SBC Life Articles

In Defense Of The Family

Southern Baptists will take action to help families, the Convention's Executive Committee voted Feb. 19.

The need is "great and urgent" for "a cohesive and concerted strategy" because "today's family is under severe attack," a study committee reported to the Executive Committee.

Executive Committee members approved the study committee's recommendation to create a "'blue ribbon' Southern Baptist Convention Council on Family Life" in a unanimous voice vote during the opening session of their Feb. 19-20 meeting in Nashville, Tenn.

The study committee was created at last June's SBC annual meeting in Orlando, Fla., by Executive Committee President Morris H. Chapman. The five-member SBC Committee on Family Life was chaired by Tom Elliff, a former SBC president and pastor of First Southern Baptist Church, Del City, Okla.

Elliff, addressing the Executive Committee Feb. 19, lamented that Southern Baptists "have never declared war on this issue." Mormons should not be the only religious group in America known for their concern for families, he stated. "Why shouldn't that be Southern Baptists? … We've got the right message for the family," he declared, citing the Bible-based statement on marriage and family adopted by the SBC during its 1998 annual meeting in Salt Lake City.

A strong focus on families "will be one of the greatest tools for evangelism and church growth that we could ever have," Elliff said, noting that the deepest concerns among people regularly focus on family struggles.

The study committee lamented that the public at large may be "uncertain as to just where Southern Baptists actually stand on crucial family issues. They are confused by the fact that in recent years some individuals with national notoriety have themselves become associated with infidelity, pro-abortion stances, and approval of alternative life-styles while noting their affiliation with churches in our Convention. The end result has been that many times Southern Baptist churches are not viewed as lighthouses for the home."

The SBC Council on Family Life, as approved by the Executive Committee Feb. 19, will work for two years, reporting both to the Executive Committee and to the SBC agency leaders' Great Commission Council, with its key recommendations to be forwarded to the SBC annual meeting for approval.

The Council on Family Life "will work cooperatively with SBC entities whose ministry assignments include family emphases to support and multiply such programs," according to the Executive Committee action.

A "cohesive and concerted strategy," according to the study committee, would include:

• drawing together "both our resources and our people with the goal of elevating our families, and the meaning of the word 'family,' to God's standard as clearly stated in the Scripture."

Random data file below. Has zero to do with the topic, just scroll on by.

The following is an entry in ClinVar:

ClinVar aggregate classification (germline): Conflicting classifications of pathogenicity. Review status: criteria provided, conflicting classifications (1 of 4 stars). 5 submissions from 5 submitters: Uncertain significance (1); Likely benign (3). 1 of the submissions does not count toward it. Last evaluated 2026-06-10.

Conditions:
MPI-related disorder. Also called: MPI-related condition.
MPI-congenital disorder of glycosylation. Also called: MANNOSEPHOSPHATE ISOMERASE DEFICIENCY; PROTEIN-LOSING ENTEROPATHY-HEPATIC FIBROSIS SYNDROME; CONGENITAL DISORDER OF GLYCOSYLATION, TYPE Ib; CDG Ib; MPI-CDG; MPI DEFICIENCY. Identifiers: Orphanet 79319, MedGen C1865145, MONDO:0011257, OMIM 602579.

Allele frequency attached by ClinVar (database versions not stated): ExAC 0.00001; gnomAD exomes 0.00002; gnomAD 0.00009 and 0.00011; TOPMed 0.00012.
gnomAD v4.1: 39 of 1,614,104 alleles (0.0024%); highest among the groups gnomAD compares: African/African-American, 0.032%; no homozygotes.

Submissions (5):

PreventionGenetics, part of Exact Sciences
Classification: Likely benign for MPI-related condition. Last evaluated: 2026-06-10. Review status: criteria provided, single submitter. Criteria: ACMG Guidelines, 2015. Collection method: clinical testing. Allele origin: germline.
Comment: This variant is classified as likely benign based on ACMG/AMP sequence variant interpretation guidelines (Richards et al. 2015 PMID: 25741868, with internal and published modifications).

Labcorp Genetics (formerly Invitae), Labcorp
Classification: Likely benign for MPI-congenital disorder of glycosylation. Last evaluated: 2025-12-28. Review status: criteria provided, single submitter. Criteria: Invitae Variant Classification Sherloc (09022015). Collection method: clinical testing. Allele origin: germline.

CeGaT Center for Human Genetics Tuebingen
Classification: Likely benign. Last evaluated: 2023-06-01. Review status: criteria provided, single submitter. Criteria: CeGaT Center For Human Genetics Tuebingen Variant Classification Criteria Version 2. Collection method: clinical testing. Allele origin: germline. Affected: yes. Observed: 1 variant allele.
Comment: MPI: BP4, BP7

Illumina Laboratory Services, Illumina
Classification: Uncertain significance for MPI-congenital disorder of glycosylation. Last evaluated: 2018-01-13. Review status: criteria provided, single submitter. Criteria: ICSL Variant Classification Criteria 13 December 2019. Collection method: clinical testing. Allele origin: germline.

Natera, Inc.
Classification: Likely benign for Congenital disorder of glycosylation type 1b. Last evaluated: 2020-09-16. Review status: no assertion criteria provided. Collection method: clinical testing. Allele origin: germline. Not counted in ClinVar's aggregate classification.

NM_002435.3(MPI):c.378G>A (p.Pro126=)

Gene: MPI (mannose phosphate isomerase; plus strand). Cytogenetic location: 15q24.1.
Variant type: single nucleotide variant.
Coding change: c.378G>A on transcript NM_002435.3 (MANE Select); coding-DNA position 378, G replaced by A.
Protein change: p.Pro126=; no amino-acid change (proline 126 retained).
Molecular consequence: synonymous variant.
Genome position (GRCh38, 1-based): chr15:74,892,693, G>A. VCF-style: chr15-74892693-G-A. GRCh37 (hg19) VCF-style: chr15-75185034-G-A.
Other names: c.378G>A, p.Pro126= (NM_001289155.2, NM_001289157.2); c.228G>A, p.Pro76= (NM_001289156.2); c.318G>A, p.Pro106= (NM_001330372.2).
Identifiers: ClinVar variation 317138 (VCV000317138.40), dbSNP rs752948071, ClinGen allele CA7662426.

• enabling pastors and church leaders to identify and hold forth "key biblical principles for marriage and family."

• working to build "strong, 'Great Commission' oriented families" and to recognize that "strong churches ultimately grow out of strong families."

• elevating Southern Baptist churches as "great for the community because they are great for the family."

Also needed is "an authentic ministry to those whose lives and families have been fractured and ravaged," the study committee said.

The heightened SBC strategy can be built on "a vast wealth of information, assistance, training, and other resources directed specifically to the needs of the family" currently available from Southern Baptist entities, according to the study committee, citing as examples the "Covenant Marriage" and "True Love Waits" emphases of LifeWay Christian Resources and the For Faith & Family radio broadcast of the Ethics & Religious Liberty Commission.

Assessing the crisis within American family life, the study committee stated:

"Divorce is at an all-time high. Cohabitation is sky-rocketing in popularity. Over 50 percent of America's school children now live in single parent homes. Infidelity and alternative lifestyles are touted by the media as the preferred norm. At the same time, traditional, Bible-based parental roles and responsibilities are looked upon with disdain.

"Southern Baptists must admit that many of our own families are also in trouble. Sadly, our rate of divorce is scarcely different from that of society at large. Churches are struggling with the break-up of families. Pastors, deluged with family counseling, are often dealing with serious difficulties in their own homes. Though Southern Baptists are properly known for our affirmation of scriptural authority, we are often not perceived by many of our own members as an important contributor to the strength of our families."

Americans "seem to know that their families are in trouble," the report stated, noting that "their desperate search for sound and effective advice" is evidenced by radio and TV audiences "numbering in the multiplied millions each day … to both evangelical and secular counsel addressing the needs of family life."

The study committee predicted that God "will be eager to attend and bless" Southern Baptist initiatives to build families rooted in biblical principles, in fulfilling the Great Commission, and serving "as salt and light in their communities."